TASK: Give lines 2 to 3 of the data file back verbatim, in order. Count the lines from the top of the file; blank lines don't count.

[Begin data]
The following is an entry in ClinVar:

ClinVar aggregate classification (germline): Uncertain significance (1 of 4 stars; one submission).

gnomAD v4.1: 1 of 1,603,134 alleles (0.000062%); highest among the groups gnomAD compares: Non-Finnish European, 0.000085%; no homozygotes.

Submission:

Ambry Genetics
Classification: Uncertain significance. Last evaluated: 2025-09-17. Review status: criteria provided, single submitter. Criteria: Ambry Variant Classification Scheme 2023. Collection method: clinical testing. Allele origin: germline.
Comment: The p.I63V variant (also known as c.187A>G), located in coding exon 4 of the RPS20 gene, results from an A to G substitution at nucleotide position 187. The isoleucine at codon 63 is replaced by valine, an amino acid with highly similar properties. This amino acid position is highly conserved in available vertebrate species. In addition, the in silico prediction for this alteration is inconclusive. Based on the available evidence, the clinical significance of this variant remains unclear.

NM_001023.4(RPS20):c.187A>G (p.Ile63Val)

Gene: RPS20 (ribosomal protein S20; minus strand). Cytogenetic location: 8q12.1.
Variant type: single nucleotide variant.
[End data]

ClinVar aggregate classification (germline): Uncertain significance (1 of 4 stars; one submission).

gnomAD v4.1: 1 of 1,603,134 alleles (0.000062%); highest among the groups gnomAD compares: Non-Finnish European, 0.000085%; no homozygotes.